THE BATMAN and BATMAN AND ROBIN – The 1940s Serials

As we look back at the Batman character’s storied 75-plus year history, it is easy to lose sight of the fact that there was a time when he truly was a “new” character. And one of the biggest Batman events that took place when he was new was the release of his first celluloid appearance, the 1943 Columbia black-and-white 15-chapter serial simply entitled The Batman.

The Batman is an odd but fascinating mixture of Batman comic mythos, World War II propaganda and cheaply crafted cliffhanger clichés. Like most all serials of its time, each of serial’s chapters ended with a scene showing our hero facing seemingly inescapable mortal danger. Of course, Batman always managed to escape this danger in the next chapter, but the only way 1940’s moviegoers could know this for sure was to spend their money on a ticket for next week’s show.

Batman starred Lewis Wilson as Batman/Bruce Wayne, Douglas Croft as Robin/Dick Grayson, and J. Carrol Naish as the diabolical Japanese criminal mastermind Dr. Daka. Daka was Batman’s only villain – all 15 chapters of the serial revolved around Batman and Robin’s efforts to find him and bring him to justice. The villain had never appeared in Batman comic stories – he was created specifically for the serial in order to reflect the United States’ preoccupation with World War II.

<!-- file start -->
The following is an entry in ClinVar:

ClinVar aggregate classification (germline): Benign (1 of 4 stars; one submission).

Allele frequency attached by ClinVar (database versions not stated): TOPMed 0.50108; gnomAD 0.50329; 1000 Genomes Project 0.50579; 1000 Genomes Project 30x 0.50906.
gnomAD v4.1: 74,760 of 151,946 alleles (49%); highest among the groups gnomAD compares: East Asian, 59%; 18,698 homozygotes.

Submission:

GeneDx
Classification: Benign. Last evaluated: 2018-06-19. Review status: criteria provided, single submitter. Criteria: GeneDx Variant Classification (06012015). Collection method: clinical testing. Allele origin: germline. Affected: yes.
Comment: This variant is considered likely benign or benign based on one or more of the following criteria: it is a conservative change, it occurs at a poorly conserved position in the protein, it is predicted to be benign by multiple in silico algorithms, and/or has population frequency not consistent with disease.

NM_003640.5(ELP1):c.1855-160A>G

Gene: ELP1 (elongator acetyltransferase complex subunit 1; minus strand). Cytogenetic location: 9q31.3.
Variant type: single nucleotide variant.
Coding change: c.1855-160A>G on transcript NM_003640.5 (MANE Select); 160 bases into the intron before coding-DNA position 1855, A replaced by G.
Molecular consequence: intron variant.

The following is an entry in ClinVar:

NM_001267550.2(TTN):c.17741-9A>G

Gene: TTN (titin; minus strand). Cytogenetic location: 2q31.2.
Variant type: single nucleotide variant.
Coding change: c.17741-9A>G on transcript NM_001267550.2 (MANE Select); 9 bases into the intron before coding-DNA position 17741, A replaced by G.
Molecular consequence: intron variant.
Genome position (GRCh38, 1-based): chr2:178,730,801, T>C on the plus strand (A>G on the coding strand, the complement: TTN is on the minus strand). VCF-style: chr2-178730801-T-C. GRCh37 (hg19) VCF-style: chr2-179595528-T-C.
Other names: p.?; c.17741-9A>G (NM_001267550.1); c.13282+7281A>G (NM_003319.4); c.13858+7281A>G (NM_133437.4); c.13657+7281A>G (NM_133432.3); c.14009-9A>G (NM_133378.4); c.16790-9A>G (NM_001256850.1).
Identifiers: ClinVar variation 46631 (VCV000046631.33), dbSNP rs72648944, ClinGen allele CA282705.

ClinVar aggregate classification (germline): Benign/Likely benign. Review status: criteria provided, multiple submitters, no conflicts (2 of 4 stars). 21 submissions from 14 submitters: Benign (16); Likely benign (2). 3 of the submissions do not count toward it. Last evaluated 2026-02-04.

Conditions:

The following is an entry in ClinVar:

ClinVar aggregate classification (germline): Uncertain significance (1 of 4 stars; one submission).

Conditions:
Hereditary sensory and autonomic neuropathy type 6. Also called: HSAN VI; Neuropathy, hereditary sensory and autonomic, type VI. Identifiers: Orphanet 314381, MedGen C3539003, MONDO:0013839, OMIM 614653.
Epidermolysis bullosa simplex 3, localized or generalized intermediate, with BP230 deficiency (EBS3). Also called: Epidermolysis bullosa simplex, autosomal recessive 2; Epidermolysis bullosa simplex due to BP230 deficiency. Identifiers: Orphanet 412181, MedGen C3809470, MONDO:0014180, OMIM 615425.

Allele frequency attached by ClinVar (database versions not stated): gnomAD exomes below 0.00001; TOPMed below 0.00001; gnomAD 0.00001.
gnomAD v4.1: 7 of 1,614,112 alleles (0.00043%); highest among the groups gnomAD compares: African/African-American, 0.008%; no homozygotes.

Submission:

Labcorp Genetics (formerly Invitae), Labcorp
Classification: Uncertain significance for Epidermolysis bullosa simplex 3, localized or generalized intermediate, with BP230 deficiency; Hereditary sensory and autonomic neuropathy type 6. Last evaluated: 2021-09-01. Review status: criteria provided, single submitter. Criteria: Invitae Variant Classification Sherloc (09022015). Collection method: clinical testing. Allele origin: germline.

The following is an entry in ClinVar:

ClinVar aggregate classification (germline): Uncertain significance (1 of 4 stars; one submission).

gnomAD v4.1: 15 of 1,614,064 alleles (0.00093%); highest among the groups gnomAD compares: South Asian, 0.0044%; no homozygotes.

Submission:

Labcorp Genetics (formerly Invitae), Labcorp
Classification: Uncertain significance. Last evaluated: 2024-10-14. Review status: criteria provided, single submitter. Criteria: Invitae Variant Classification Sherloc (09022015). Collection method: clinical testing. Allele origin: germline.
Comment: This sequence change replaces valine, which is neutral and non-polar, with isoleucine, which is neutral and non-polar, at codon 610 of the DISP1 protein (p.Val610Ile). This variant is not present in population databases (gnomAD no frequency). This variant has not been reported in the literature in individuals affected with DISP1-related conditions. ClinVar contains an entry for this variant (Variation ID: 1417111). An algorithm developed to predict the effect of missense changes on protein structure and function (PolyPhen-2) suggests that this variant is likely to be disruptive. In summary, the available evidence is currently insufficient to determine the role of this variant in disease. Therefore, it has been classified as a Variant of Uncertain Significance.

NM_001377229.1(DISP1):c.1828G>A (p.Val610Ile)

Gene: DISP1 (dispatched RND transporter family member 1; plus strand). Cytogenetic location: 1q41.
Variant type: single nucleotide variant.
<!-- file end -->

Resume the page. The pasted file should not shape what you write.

Lewis Wilson as Batman in THE BATMAN 91943)

Obviously, Batman was trying to bridge a rather uncomfortable gap between real-life threats to America and escapist entertainment. This combination might have seemed appropriate in the heat of the World War II years, but it certainly does not work for modern audiences – many of the anti-Japanese sentiments found in Batman’s scenes involving Daka come across now as bigoted and hysterical.